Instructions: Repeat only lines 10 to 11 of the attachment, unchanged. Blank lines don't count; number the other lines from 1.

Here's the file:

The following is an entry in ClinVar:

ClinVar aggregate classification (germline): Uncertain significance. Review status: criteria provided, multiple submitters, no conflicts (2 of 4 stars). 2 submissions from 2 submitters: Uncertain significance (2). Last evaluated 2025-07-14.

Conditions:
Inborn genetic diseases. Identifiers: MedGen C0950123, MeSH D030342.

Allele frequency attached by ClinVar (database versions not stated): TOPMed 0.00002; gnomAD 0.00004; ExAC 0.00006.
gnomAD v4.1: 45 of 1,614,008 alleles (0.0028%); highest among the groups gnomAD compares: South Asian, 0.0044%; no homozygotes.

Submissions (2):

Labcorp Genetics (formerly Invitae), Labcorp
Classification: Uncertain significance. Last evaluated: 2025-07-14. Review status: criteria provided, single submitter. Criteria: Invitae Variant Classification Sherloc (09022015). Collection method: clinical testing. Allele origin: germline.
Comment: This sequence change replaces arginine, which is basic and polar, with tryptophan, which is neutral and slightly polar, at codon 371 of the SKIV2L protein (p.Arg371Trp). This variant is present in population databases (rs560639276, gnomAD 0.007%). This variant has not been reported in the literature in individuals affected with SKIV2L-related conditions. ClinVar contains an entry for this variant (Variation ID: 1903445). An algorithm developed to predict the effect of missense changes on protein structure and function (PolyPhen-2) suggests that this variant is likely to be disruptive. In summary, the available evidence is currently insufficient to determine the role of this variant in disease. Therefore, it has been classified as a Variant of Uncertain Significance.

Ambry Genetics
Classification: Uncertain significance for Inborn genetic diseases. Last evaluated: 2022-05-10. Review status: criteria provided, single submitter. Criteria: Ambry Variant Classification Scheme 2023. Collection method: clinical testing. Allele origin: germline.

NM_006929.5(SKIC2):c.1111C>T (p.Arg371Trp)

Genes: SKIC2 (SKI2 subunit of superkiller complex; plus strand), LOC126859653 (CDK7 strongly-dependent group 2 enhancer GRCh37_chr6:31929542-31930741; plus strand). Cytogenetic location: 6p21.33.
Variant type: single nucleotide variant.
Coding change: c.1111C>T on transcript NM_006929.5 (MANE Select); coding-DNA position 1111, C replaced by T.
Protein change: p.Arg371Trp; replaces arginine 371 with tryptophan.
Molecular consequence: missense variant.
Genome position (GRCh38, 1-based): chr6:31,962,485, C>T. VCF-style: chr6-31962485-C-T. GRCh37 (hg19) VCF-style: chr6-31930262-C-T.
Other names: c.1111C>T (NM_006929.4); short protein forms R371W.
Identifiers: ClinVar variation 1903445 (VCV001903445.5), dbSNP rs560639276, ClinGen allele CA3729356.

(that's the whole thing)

Comment: This sequence change replaces arginine, which is basic and polar, with tryptophan, which is neutral and slightly polar, at codon 371 of the SKIV2L protein (p.Arg371Trp). This variant is present in population databases (rs560639276, gnomAD 0.007%). This variant has not been reported in the literature in individuals affected with SKIV2L-related conditions. ClinVar contains an entry for this variant (Variation ID: 1903445). An algorithm developed to predict the effect of missense changes on protein structure and function (PolyPhen-2) suggests that this variant is likely to be disruptive. In summary, the available evidence is currently insufficient to determine the role of this variant in disease. Therefore, it has been classified as a Variant of Uncertain Significance.

Ambry Genetics